1. Your mentor
A mentor is essentially someone you look up to, someone whose guidance you value, and someone who aims to help you achieve your goals in life. They can be one of the most important and influential people in your life. I’ve had various mentors throughout my 20s and all of them impacted me in different and powerful ways. I’m not really sure how I would have made it throughout my college career or had the various professional and creative opportunities if it weren’t for those people genuinely interested in my success.
If you don’t have a mentor think about the people within your field of interest that inspire you and that are doing things you truly admire. Reach out to them. Send an email. What’s the worst that can happen? You’d be surprised at how willing people are to help others.
2. The people you call family
As you get older you realize the term ‘family’ is fluid. It can change and evolve over time, often including people you aren’t actually related to. Some people come from extremely close-knit families, while others are more distant from their relatives, and some have been left to create the family they wish to have with friends and others. These are all different types of families and none of them are any better than the rest. They’re simply different.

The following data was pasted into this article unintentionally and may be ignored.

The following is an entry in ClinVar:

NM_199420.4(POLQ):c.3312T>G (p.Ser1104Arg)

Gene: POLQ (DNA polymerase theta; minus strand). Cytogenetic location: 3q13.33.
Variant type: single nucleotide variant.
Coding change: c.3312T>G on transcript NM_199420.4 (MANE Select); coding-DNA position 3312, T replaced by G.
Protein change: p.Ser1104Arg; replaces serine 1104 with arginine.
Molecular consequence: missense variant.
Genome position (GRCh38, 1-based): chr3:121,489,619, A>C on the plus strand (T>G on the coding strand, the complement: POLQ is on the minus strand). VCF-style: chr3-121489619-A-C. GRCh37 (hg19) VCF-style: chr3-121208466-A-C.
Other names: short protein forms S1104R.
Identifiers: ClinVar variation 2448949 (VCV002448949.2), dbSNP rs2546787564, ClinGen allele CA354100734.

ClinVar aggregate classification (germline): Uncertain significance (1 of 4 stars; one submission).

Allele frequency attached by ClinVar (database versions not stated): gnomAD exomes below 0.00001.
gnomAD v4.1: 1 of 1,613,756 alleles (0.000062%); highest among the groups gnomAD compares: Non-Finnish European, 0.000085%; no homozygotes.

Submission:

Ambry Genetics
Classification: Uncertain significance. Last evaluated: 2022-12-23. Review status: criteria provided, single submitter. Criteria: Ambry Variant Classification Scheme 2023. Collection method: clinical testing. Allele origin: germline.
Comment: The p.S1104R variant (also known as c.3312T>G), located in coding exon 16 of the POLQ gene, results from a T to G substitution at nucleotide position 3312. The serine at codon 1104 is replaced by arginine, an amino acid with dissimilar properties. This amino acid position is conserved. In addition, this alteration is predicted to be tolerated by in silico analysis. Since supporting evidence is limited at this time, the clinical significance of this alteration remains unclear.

In my early 20s I had a lot of bitter resentment left over from things that took place in my adolescence and for a long time I held onto that resentment. It impacted the way I looked at the world and the way I handled my relationships. Over time, though, things changed. Things got better. It wasn’t easy but eventually, I learned to forgive, to let go, and to let others in. Family is an essential part of a person’s life, regardless of which decade of life they’re in. The key is to not let those moments early in life harden you.
3. Your first serious love
There’s no greater moment than experiencing your first real relationship. I’m not talking about the puppy romance that happens in high school or the fly-by-the-night relationships that happen when you’re 19. I’m talking about the first person you look at and think; “I could spend the rest of my life with this person.” This is the person you can get lost with in conversation, the person you feel like just “gets you.” This is someone you’ll always remember and think about, even longer after you’ve broken up with and moved on to someone else. Your first serious love is something you never forget.
4. The boss that sucks
Everyone experiences a boss they can’t seem to get along with or a boss that they just clash with no matter what. It’s basically like a rite of passage for the 20-something professional. I remember the first boss I had at a newspaper really hated anything to do with online media. He had built his career on working at a print publication that was beginning to see its readership change and its sales slow down if it didn’t embrace the online world. Throughout college and after graduation I had always had my hand in both areas. I loved the feel of being in a busy newsroom and seeing my words in print, but I also really enjoyed finding opportunities to publish my work on the web. He constantly told me there was no future in online media.